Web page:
Please remember I’m not a neuro or a radiologist, but here you go…
The brain is made up of three main types of stuff, i.e. “matter”: gray matter (the stuff that does all the encoding, processing, storage, “thinking”), white matter (the stuff that carries signals between different bits of gray matter) and CSF (cerebrospinal fluid, the liquid that acts a bit like oil in an engine and the stuff they take a sample of in a lumbar puncture). The outer few layers of the brain are made up of gray matter. This is called the cortex. The white matter lies underneath this. White matter close to the cortex is called superficial. White matter deeper into the brain is called deep white matter. A lesion where the cortex joins the white matter is called a juxtacortical lesion: a lesion “next to/into the cortex”. The CSF bathes the whole brain and spinal cord and is stored in reservoirs in the middle of the brain called the ventricles. The lateral ventricles are the biggest of these, right in the middle of the brain. If you slice the brain from the eyes to the back of the head and look at the slice from the top, the lateral ventricles look a bit like a butterfly. A lesion lying next to these is called periventricular: “next to/touching the ventricles”.
The brain has two halves (hemispheres). Something in one half is called unilateral. Something in both halves is called bilateral.
There are several cables (“tracts”) of white matter that join the two hemispheres, so they can work together. The main white matter tract is called the corpus callosum. It is fairly central and runs close to the lateral ventricles.
“High signal” simply means patches that gave off a high signal in the scanner which means that they appeared brighter than expected on the images. High signal lesions are often called white spots because of this.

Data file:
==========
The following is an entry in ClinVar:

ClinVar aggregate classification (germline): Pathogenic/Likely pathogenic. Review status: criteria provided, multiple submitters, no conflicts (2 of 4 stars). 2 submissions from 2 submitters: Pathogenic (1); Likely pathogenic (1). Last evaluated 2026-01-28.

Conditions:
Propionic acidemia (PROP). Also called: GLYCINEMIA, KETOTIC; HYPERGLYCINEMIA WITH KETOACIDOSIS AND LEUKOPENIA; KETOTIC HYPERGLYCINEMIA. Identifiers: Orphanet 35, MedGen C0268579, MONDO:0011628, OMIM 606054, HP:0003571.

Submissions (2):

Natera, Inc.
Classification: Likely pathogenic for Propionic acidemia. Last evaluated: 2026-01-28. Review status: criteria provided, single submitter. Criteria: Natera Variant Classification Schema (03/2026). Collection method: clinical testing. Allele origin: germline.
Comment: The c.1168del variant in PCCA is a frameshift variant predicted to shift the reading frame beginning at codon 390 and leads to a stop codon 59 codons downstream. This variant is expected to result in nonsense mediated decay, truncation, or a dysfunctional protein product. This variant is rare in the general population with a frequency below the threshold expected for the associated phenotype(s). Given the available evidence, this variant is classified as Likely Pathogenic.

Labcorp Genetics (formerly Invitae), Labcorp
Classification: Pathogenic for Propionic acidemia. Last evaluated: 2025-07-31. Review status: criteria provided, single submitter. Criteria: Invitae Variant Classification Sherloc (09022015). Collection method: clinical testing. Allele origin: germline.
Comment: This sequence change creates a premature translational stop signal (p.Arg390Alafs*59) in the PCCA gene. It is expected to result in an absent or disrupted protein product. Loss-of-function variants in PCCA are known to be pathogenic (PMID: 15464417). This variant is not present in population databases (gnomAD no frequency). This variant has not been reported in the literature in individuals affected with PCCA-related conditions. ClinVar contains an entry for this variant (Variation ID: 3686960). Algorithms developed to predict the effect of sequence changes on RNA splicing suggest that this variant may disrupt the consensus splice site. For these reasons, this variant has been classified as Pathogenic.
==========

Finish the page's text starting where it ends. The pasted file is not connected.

So, “bilateral white matter high signal lesions involving the corpus callosum in the periventricular fashion as well as deep and suferficial white matter deemed most likely to represent demyelinaton” means that you have a number of lesions in the white matter of both halves of your brain and that these are close to the corpus callosum at the lateral ventricles as well as nearer the cortex and deeper in. The radiologist believes that they are the right distribution, size and shape to be due to demyelination.
Your LP results are only partially back. The white blood count is on the high side for MS, which might have given them a pause for thought about alternative causes, but it seems that your neuro is happy that it is MS-like demyelination. The other results are in keeping with MS. If your viral and Lyme tests are negative and oligoclonal bands positive (in the CSF but not in the serum from the blood sample taken at the same time), then it will reinforce that decision.
The line about the inflammatory markers means that they have ruled out other causes of MS-like symptoms including syphilis, lupus and Hughes Syndrome.
So your neuro is saying that your lumbar puncture results and your MRI results are consistent with demyelination and therefore with an MS-like attack. Because you have had only the one attack, he is calling it a Clinically Isolated Syndrome (CIS). He’s saying that the diagnosis will change to MS if you have another attack. (MS isn’t diagnosed after one attack because some people never have another one.)
The rest of the tests he’s ordering are to tick all the necessary boxes for alternative causes and to provide a baseline for any future tests. An MRI baseline is important for two reasons: a new lesion can demonstrate a second attack and therefore confirm diagnosis even if the patient hasn’t had any new symptoms (“clinically silent” lesions, i.e. lesions that caused no observable symptoms, are common in MS) and new lesions are often part of the criteria to get onto DMDs sso they need to be able to tell what’s new.
As far as anger outbursts go, yes, it’s possible that neural changes can cause them, but I can’t imagine that anyone with weird and distressing symptoms going through the whole rigmarole of diagnosis doesn’t have them! All this cr@p shortens fuses and can make a lot of us have little patience with what takes on relative unimportance. Fatigue is another cause, and an awful lot of us have that in spades Do try not to bottle up your fears and emotions - find a positive way to let them out (counselling? talking to a friend or partner?) and you may find that other things start to make you less angry?
Do explain to your kids what’s going on too if at all possible. They will know something’s not right and may be relieved to find out that it’s not life threatening! The MSS and the MS Trust do excellent booklets aimed at kids of different ages - they are free to order or download.